The Nobel Prize committee announced the winners of the peace and literature prize on October 10th and 11th respectively. Here’s a quick look to celebrate their works and look at their accomplishments.
October 7th marked the commencement of Nobel Prize Announcements for the year 2019 where Laureates—ranging from different disciplines of science, literature and peace workers—are revealed by the selection committee. They are chosen keeping in mind the vision of Alfred Nobel, which was to support “those who had conferred the greatest benefit to mankind.”
On Thursday, October 10th, the Swedish Academy (Svenska Akademien) in Stockholm revealed the names of the Nobel Prize winners for literature for the years 2018 and 2019. Olga Tokarczuk, a Polish author, won the prize for 2018 and Peter Handke, an Austrian author, for 2019. The 8 selected candidates for the prize were scrutinized and evaluated by a committee of 4 Academy members and 5 external experts who came to a decision to select this year’s recipient as well as previous year’s since the award was cancelled in 2018 after the jury was engulfed in a scandal which involved sexual misconduct allegations.
Olga Tokarczuk is a Polish author and, as called by The Guardian, “a flamboyantly dreadlocked vegetarian feminist” who was born in 1962, Sulechów, Poland. She made her debut in the realm of literature in 1993 with PodrózludziKsięgi which was translated into English asThe Journey of the Book-People. But the novel that put her under the spotlight was her third novel Prawiek I inneczasy published three years after The Journey of the Book People and translated into English as Primeval and Other Times in 2010. With 20th century Poland in mind, the novel was appreciated widely for its attempt to “resist moral judgement” and for moving towards new Polish literature.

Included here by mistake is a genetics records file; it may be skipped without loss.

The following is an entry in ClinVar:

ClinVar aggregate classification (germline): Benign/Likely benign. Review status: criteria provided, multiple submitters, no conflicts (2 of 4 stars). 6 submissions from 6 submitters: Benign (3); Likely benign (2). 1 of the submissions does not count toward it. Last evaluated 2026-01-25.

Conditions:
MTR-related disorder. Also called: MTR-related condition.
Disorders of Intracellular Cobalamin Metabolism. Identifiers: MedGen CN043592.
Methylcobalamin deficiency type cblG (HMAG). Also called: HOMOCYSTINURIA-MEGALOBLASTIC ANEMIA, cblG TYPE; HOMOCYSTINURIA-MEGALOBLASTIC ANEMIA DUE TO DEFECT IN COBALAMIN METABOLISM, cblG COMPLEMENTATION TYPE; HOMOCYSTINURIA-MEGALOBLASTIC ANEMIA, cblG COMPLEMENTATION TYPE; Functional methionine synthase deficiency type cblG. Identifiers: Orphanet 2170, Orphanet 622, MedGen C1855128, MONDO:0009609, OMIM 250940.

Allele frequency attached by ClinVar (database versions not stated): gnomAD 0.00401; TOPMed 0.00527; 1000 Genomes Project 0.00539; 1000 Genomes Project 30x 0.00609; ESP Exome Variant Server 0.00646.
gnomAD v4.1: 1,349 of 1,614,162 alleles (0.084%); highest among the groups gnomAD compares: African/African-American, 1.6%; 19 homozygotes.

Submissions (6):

Acclaiming her work, the committee selected Tokarczukas the Nobel Laureate of 2018 for “her narrative imagination that with encyclopaedic passion represents the crossing of boundaries as a form of life.”
Born in 1942 in a village named Griffen, located in Southern Austria, Peter Handke is a prolific writer having contributed in the literary domains of a novel, essay, dramatic work and screenplay writing. Handke made his debut with the novel Die Hornissen in 1966 which is an experimental ‘double fiction’. His narration has a sense of an adventure. He takes the readers on an unending quest for existential meaning whilst providing anecdotes from everyday experiences.
He prefers to wander and migrate from place to place to find inspiration for his work which is quite evident in his novel LangsameHeimkehr from 1979 (Slow Homecoming, 1985).
The selection committee endorsed his selection for“an influential work that with linguistic ingenuity has explored the periphery and the specificity of human experience.”
The Nobel Peace Prize winner was declared on Friday, October 11th at 11:00 a.m. by The Norwegian Nobel Committee. The Prize was bestowed on Ethiopian Prime Minister Abiy Ahmed Ali for “his efforts to achieve peace and international cooperation, and in particular for his decisive initiative to resolve the border conflict with neighbouring Eritrea.”
Abiy Ahmed Ali came to power when Ethiopia was facing the aftermath of a severe border war with Eritrea, which had resulted in casualties and unrest among people of the two nations. Abiy’s first move was to fly to Eritrea, to work on a peace agreement between the two with the President of Eritrea. In the first 100 days lifting the country’s state of emergency, he pardoned thousands of political prisoners, discontinued media censorship, dismissed corrupt officials, and significantly increased the influence of women in Ethiopian political and community life. Abiy Ahmed Ali is the 100th recipient of the Peace Prize and the first Ethiopian to ever win a Nobel Prize.
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